Monday, November 3

That was then, this is now

          I don’t remember when I started reading romance novels, only that Harlequin Romances were—I think—40 cents apiece. I say “I think” because I read used ones whenever I could get them and that may have been their price. They were easy to read, exciting travelogues, and no one believed them. 
          No one believed them because, good grief, the heroines were children and the heroes were pedophiles. There were no degrees of personal sexuality for women—they were either virgins or they were promiscuous, with no middle ground. The men, however, were free to sleep with anyone with a vagina. No one was gay, no one was average looking, no one except the Cinderella nurses in Betty Neels’ books lived paycheck to paycheck.
          Slip forward 50 years. (This is actually very easy to do. I’ve done it, and I swear it happens so fast you don’t know what hit you.)
          Most everything has changed. There are more sub-genres than someone who only reads contemporary or historical can keep up with. The trends alone can lead to crossed eyes and intelligent remarks like, “Huh?” Virgins are things of the past—I suppose they really are; I don’t know—and romantic fiction now recognizes that some people are gay and un-wealthy. Not all that many people are average looking yet, but I have hope.          

          However, scarcely anyone is over 50. And I am amazed that when they are, they are more likely to be a caricature than someone I can identify with.
          I know this is not a new complaint—I’ve made it myself way too many times. I also realize some writers—take a bow, Nan Reinhardt!—recognize that you don’t lose your sexuality when gravity becomes your enemy. Others—stand up, Muriel Jensen!—notice that protagonists’ older relatives are still productive, smart, and funny. I still re-read Muriel’s Trust A Hero 24 years after its release not because I love its hero and heroine (though I do), but because the heroine’s mother-in-law and the man she loves have been charming me for that 24 years I just mentioned.
          What about you? Who writes your favorite…er…old people? Who makes them funny and believable and smart? Because, you know, that’s how most of us are.

12 comments:

  1. I love this post, Liz! You write some of my favorite non-20-somethings...so does Jayne Ann Krentz.

    Romance has changed a lot since I started reading it...even more since I started writing it. One of my first romance reads was Snow Bride...I loved it (still do) but the big problem I have with it is its *only* told from the heroine's POV...I wish I knew the hero's POV and how he changed and what he wanted...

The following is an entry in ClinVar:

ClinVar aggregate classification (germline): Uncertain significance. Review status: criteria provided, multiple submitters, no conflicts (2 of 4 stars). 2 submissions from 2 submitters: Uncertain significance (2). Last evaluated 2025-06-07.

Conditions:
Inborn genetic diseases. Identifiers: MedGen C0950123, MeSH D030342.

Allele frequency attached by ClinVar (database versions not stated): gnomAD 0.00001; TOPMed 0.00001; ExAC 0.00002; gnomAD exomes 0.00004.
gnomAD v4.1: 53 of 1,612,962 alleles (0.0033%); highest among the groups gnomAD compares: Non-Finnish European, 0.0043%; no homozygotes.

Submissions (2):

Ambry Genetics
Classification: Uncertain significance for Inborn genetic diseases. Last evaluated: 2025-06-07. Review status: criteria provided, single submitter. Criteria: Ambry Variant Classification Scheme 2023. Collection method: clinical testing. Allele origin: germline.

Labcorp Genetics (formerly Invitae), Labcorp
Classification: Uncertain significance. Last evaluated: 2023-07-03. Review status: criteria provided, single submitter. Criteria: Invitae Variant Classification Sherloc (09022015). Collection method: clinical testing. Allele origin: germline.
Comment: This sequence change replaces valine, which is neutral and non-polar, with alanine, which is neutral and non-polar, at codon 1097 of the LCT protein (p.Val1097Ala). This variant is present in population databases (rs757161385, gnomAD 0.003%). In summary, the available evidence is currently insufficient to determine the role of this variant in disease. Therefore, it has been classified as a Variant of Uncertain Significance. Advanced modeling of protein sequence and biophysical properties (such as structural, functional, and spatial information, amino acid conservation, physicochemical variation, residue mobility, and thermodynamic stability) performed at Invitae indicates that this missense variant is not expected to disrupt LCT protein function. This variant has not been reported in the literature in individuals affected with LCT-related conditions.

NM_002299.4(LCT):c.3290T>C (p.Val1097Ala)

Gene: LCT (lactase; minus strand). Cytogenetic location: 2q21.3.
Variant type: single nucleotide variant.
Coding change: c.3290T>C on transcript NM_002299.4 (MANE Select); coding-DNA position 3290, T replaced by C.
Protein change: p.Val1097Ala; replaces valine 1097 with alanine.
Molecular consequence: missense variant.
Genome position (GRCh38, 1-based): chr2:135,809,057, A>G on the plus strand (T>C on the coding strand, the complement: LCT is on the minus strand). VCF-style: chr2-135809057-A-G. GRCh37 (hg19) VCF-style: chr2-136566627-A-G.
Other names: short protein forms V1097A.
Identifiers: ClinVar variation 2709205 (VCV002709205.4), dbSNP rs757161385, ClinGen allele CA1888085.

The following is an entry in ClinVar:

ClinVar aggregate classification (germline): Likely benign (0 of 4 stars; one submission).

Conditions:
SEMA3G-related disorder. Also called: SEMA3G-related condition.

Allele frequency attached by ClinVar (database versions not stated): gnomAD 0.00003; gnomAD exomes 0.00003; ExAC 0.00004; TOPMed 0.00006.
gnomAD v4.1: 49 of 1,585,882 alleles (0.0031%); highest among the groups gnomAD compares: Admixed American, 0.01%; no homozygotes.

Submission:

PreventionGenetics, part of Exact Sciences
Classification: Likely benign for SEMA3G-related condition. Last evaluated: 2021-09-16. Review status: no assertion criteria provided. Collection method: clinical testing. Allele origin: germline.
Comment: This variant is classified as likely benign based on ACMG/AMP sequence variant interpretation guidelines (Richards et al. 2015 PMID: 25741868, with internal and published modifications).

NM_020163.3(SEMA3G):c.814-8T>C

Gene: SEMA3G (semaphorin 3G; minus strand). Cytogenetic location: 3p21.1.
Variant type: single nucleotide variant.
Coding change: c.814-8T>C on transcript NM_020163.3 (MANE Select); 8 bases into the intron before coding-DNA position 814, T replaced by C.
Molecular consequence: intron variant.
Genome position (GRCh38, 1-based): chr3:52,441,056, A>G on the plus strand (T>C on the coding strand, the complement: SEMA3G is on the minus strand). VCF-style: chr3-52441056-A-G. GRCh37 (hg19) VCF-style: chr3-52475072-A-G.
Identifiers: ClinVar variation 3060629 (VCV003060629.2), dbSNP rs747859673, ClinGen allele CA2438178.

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    1. Oh, that was one change I loved, when we started slipping into the hero's consciousness!

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  2. Ah, Liz, you're singing my song! Your older characters make me so happy! Lynne Marshall writes great older heroines, too and I know there are others I've read and enjoyed, but their names are escaping me right now. And yes, yes, Kristi! Love writing the hero's POV and reading it as well.

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    1. I feel almost guilty sometimes because the older characters are so much fun to write. :-) Although I loved Lucy and Boone in JAR OF DREAMS, it's Aunt Gert in her Birkenstocks that I hear more about!

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  3. No. It can't be 24 years?! Thanks for the plug, Liz! I read a lot of Jayne Ann Krentz along with Kristina - currently as Amanda Quick - and her regency period and Victorian older ladies are always fun. The pair I love most, though, is from television - Frank and Marie Barone from Everybody Loves Raymond. I grew up in Massachusetts where so many mothers and mothers-in-law were buttinskies like Marie! You have to admire a love that's that strong - if a little off kilter. Fun to think about, Liz.

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    1. I loved them, too--when they weren't driving me as crazy as they were their offspring! Right now, I'm loving Tim Daly and Tea Leoni on MADAM SECRETARY.

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  4. Liz, great perspective! It seems that as we boomers who have read romance novels for years are getting older we would be a great market for books aimed at an older audience. I love MADAME SECRETARY also!

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    1. I think we would, too, but I don't see it happening.

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  5. I'm not hung up on specifics like that. If all characters young, small, old or not are well-written, then I'm in.

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    1. I'm in, too, or I'd have quit reading romance a long time ago. Doesn't stop me wishing for differences!

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  6. The first romance writer I really latched onto after Rosamund Du Jardin, was Danielle Steel--in her early years, The Promise, Season of Passion. I liked her before she got so famous and started "plumping, fluffing" up her books.

    After her, I'd have to say LaVyrle Spencer. Gosh, I loved her books. And Jude Deveraux--Lovedd the Montgomerys and Taggarts.

    The first Harlequin I ever read was a Christmas book by Heather Allison, Deck The Halls.

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    1. Oh, yes, LaVyrle Spencer...and I loved the Montgomerys and the Taggarts, too.

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